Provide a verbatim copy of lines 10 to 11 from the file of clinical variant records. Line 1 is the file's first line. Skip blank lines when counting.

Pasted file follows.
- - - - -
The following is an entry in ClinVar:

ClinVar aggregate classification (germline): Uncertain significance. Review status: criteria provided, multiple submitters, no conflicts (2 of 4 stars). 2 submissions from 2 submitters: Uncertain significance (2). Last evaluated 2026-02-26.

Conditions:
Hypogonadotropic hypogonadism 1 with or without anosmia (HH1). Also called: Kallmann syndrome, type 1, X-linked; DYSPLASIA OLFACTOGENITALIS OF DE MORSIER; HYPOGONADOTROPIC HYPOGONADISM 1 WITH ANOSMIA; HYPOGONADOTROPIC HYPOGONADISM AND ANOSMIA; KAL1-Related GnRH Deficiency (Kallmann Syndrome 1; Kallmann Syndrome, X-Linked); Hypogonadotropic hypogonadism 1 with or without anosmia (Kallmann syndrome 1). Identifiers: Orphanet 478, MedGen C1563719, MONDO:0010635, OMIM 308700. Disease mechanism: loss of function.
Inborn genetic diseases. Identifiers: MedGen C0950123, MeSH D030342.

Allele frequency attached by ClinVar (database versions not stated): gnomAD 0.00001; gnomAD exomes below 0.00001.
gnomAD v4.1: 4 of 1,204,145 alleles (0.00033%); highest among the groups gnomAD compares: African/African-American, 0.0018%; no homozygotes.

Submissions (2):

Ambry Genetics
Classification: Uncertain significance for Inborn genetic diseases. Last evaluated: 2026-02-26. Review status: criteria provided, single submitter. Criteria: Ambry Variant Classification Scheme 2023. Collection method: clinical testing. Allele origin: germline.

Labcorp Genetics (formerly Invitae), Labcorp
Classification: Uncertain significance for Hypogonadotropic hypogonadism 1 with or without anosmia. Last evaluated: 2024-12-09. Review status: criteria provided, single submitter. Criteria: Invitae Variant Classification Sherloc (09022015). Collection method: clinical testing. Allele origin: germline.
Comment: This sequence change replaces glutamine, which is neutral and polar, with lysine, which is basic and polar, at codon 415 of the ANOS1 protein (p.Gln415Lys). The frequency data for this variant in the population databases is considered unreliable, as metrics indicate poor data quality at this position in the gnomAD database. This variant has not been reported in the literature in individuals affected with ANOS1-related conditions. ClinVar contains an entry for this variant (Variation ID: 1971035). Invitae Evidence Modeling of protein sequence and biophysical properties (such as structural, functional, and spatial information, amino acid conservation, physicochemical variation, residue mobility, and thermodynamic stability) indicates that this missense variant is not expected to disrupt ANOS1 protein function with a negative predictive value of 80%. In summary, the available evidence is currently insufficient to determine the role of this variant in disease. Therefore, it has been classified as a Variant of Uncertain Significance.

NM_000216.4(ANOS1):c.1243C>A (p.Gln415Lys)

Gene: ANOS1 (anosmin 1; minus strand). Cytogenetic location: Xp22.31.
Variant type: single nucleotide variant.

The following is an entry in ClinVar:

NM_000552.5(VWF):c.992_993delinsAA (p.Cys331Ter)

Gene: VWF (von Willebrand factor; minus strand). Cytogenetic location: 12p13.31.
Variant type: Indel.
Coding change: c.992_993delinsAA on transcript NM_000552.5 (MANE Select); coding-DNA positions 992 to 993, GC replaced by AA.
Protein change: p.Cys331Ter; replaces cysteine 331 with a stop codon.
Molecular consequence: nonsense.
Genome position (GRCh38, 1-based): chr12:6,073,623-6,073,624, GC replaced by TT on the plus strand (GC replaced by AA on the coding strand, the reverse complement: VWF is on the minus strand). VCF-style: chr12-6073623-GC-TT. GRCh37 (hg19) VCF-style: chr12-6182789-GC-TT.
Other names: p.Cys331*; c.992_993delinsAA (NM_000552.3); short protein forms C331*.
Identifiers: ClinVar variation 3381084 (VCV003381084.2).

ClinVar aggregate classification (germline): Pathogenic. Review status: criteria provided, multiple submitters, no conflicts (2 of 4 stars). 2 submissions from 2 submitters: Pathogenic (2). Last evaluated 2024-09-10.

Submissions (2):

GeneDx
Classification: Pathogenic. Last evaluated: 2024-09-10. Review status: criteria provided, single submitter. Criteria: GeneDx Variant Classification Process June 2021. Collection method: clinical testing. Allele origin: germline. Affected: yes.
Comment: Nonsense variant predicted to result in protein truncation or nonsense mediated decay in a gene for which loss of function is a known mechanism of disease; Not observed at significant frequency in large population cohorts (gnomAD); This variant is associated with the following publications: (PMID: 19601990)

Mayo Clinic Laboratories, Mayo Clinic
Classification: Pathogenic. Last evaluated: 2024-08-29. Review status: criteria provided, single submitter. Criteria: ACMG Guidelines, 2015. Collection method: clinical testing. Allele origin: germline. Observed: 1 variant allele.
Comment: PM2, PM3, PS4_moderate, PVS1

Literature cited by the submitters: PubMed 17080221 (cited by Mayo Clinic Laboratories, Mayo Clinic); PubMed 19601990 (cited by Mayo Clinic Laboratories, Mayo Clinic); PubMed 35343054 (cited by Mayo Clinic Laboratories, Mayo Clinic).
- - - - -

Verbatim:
Classification: Uncertain significance for Inborn genetic diseases. Last evaluated: 2026-02-26. Review status: criteria provided, single submitter. Criteria: Ambry Variant Classification Scheme 2023. Collection method: clinical testing. Allele origin: germline.

Labcorp Genetics (formerly Invitae), Labcorp